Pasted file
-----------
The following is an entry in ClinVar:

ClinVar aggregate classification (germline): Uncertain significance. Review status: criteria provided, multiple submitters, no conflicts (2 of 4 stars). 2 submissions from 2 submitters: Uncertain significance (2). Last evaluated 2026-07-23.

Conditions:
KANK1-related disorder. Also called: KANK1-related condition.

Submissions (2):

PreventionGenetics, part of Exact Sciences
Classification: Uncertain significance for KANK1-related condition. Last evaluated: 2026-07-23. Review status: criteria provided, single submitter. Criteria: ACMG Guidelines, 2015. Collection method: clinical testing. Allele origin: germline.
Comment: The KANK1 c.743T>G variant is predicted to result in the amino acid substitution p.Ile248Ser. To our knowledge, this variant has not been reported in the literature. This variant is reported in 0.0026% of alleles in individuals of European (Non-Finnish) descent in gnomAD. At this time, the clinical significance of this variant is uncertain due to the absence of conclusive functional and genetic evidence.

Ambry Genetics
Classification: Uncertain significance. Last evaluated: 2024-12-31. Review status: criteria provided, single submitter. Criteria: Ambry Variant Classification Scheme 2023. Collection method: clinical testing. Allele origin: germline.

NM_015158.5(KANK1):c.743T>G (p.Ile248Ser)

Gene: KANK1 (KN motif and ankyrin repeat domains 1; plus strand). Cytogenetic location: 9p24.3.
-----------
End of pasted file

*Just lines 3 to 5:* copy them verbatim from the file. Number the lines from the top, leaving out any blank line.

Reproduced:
Conditions:
KANK1-related disorder. Also called: KANK1-related condition.

Submissions (2):